Spotlight: Global Corruption
On November 8, the Indian government demonetized more than half the currency in the country. The stated objective of this covert plan (amid its faulty execution) was to reduce the amount of black money floating around in the economy and reduce corruption through new security features on currency notes. The objective of today’s bulletin is not to assess the effectiveness of the demonetization process or analyze the intentions of the Indian government, but to shift the focus onto global corruption.
A 2016 report by the IMF said that 1.5 – 2 trillion USD (roughly around five per cent of the global economy) is siphoned out of the economy by the public sector each year. This is troubling for several reasons. It is a great loss to the economy, productivity and investment. It is a serious threat to political and economic stability. Based on the level of corruption in a country, this amount will vary significantly making it hard to plan budgets and execute programs. As a result, it undermines the trust of citizen’s in their own governments – this also increases instability. It undermines the trust individual citizens have in each other and it furthers the divide between the rich and the poor. The poor feel that the government is more sympathetic towards those that have the means to bribe public officials to perpetuate their wealth. And finally, presence of corruption is an indicator of criminality. Drug trafficking, land-grabbing, arms smuggling, human trafficking and other violent crimes are linked to corruption and widespread money laundering in the world’s financial system.
International corruption watchdog Transparency International states that more than six billion people live in countries where corruption is a serious problem. The lowest scorers in this index are also marred by violence and conflict including Syria, Somalia, Afghanistan, Afghanistan, Sudan and South Sudan. Another organization, TRACE International says that corruption is on the rise with 60% of countries improving their risk of bribery from their scores in the previous year. And this trend has been on an increase in the past decade.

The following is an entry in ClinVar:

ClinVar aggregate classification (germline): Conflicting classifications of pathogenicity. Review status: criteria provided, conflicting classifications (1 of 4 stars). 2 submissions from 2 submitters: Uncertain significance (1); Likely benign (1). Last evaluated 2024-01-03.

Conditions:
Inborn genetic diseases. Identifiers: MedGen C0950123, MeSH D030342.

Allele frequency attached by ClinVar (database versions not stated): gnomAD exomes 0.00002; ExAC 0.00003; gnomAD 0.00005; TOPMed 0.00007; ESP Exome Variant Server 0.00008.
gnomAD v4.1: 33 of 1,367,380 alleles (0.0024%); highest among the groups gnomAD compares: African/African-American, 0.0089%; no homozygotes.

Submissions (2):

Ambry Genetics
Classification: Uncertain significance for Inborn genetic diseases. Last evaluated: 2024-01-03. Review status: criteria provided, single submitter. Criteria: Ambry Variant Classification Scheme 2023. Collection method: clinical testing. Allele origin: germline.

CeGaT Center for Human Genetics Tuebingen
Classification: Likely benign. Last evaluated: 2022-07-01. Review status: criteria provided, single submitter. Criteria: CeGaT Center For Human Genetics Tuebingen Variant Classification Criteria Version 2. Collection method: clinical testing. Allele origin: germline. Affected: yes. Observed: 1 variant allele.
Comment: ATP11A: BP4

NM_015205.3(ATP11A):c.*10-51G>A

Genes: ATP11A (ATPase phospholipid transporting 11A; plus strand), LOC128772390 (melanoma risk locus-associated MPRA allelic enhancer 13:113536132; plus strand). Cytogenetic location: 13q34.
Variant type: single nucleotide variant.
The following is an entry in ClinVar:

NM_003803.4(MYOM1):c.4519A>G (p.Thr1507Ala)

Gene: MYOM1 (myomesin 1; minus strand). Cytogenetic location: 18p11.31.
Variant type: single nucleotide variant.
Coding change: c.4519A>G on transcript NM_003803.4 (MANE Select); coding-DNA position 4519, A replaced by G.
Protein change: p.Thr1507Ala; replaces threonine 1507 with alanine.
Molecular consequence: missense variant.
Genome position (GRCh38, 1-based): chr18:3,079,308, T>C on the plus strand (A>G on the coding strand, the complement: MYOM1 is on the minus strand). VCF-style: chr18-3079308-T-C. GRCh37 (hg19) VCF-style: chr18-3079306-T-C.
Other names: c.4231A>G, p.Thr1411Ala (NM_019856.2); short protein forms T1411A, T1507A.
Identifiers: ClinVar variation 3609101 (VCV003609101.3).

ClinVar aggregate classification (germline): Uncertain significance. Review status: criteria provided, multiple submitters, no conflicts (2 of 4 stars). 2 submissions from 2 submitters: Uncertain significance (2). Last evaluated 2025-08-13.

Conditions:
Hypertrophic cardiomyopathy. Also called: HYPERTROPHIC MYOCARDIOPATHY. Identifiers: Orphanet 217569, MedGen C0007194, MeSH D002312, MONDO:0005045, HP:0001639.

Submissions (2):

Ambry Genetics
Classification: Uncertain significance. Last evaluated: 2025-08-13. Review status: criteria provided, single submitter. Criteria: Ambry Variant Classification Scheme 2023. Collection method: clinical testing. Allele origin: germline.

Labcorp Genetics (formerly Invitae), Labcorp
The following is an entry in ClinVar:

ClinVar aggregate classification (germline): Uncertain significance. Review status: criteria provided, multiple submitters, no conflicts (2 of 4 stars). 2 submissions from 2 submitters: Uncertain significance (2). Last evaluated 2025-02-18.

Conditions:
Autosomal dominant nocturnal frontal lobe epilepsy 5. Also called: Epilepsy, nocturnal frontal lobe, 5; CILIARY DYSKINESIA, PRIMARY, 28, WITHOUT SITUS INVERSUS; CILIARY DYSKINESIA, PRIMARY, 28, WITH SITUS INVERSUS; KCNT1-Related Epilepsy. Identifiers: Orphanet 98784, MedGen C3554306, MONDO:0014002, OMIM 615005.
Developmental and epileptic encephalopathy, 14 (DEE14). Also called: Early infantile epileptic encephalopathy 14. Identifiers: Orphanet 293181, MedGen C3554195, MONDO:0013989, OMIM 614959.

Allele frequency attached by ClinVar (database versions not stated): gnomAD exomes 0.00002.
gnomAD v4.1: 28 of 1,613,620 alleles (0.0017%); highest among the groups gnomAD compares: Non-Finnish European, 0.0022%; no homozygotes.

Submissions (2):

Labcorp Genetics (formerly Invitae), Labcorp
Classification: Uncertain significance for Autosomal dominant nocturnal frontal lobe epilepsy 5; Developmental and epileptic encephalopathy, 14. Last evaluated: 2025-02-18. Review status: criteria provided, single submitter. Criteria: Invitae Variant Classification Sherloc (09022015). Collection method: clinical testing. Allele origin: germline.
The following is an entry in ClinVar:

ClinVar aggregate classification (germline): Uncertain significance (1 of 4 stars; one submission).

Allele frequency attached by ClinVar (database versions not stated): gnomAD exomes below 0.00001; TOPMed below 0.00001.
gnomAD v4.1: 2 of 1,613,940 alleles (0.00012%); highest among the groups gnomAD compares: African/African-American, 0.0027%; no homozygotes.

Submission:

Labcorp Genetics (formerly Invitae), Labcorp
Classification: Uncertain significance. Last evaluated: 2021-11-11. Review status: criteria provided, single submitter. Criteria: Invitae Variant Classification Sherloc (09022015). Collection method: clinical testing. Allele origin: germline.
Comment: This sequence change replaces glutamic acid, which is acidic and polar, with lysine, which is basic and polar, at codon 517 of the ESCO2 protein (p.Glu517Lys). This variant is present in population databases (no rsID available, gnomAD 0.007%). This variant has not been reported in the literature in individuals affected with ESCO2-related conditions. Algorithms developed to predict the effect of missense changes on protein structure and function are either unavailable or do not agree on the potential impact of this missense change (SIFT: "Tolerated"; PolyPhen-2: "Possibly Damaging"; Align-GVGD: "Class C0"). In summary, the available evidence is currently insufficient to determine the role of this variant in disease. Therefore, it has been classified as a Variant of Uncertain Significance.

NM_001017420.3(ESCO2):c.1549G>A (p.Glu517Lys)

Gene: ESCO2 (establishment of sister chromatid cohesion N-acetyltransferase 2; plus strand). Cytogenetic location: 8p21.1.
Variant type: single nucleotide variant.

Corruption is a grave (but very under-recognized) cause of instability. Policy makers must broaden their understanding of factors that have the potential to cause instability and insecurity. It is essential that we start to recognise these factors and risks to security and prioritise action against them.
Governments vs Rebel Forces
Syria: Violence in Aleppo has increased drastically in the past few weeks. Eastern Aleppo has become the epicentre of the conflict. The UN has estimated that 25,000 have fled the area under attack by air strikes since November 25. Aleppo has been in headlines for the past months as being a battleground between global powers; namely Russia and the US. The civilians on the ground must contend with airstrikes from the government aided by Russian air force together with terrorist activities in the region. Humanitarian aid has been scarce for the people there, as numerous attempts of ceasefires have failed. In its final push to quash anti-government rebels, the airstrikes have increased. Little relief can be expected from the international community for the people of Aleppo. The situation is very grave.
South Sudan: This week, President Salva Kiir rejected the UN Commission on Human Rights in South Sudan claims that his government is carrying out an ethnic cleansing and facilitated forced starvation gang rape and burning of villages. The conflict has arisen due to the split between President Salva Kiir and his deputy Riek Machar. Kiir’s Dinka ethnic group is pitted against Machar’se Nuer group and other rebel forces. One in four people are internally-displaced in the world’s youngest country. And 2.2 million people have fled the country in the last 36 months.
Currently, the UN has called on the international community to call for an armed embargo to prevent the ethnic conflict from escalating to a full-scale genocide which many believe is inevitable. Experts fear that the situation in South Sudan is deteriorating so rapidly that it could eventually lead to a genocide.